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Journal of the South African Veterinary Association

On-line version ISSN 2224-9435
Print version ISSN 1019-9128


MAGUBANE, Mhlengi M. et al. Fat absorption and deposition in Japanese quail (Coturnix coturnix japonica) fed a high fat diet. J. S. Afr. Vet. Assoc. [online]. 2013, vol.84, n.1, pp.00-00. ISSN 2224-9435.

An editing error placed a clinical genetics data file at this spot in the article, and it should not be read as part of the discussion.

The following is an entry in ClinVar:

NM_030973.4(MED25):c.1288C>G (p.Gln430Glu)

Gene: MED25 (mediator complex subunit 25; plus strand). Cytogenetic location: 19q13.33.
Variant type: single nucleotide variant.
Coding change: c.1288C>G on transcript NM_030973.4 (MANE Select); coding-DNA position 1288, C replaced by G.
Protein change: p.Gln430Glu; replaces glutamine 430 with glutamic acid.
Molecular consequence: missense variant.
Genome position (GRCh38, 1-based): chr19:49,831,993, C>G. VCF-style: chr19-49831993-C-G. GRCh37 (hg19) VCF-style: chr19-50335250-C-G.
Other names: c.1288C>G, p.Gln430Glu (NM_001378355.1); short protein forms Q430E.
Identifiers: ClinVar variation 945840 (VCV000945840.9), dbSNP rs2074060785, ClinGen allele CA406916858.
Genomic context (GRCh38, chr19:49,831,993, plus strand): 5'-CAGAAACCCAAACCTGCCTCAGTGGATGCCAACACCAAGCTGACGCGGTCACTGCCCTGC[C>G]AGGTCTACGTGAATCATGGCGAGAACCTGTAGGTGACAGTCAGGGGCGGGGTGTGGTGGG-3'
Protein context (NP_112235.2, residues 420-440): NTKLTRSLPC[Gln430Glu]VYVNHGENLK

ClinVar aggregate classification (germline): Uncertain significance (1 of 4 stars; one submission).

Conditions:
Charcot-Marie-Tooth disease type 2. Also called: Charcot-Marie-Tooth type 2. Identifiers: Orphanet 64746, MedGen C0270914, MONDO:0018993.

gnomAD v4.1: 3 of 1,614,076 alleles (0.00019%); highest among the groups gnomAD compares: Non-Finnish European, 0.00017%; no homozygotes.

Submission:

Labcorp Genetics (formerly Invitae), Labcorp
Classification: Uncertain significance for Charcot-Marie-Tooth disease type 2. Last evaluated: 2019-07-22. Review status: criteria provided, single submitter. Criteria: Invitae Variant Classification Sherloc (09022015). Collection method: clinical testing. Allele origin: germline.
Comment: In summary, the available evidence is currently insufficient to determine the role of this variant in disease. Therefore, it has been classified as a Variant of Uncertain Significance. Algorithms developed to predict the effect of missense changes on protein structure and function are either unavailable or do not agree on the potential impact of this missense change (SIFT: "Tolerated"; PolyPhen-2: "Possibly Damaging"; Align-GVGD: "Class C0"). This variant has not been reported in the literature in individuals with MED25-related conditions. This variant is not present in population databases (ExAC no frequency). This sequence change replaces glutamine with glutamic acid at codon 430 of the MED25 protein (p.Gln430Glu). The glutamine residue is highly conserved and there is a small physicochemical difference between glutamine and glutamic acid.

Dietary fat contributes significantly to the energy requirements of poultry. Not all species are able to increase their absorptive capacity for fats in response to a high fat diet. The effects of a high fat diet (10% canola oil) on the lipid absorption and deposition in the liver, breast and thigh muscles of male and female Japanese quail were investigated. Thirty-eight Japanese quail (Coturnix coturnix japonica) were randomly divided into a high fat diet (HFD) and a standard diet (STD) group. The birds were fed the diets for seven weeks after which half of the birds were subjected to oral fat loading tests (OFLT) with plant oils containing long-chain and medium-chain triglycerides. The remaining birds were included for the lipid deposition measurements. Thereafter the birds were euthanised, blood samples were collected and liver, breast and thigh muscle lipid deposition was determined. Female quail on both diets had significantly higher plasma triglyceride concentrations (p < 0.05) compared with their male counterparts. No significant differences in plasma triglyceride concentrations were observed after the OFLTs. Female quail had significantly heavier liver masses compared with the males but there was no significant difference in the liver lipid content per gram liver mass. Female quail on the HFD had higher lipid content (p < 0.05) in the breast muscle compared with their male counterparts whilst male quail on the HFD had higher lipid content (p < 0.05) in the thigh muscle in comparison with both males and females on the standard diet. Dietary supplementation with 10% canola oil did not alter gastrointestinal tract lipid absorption, but it caused differences between the sexes in muscle lipid accumulation, the physiological significance of which requires further investigation.

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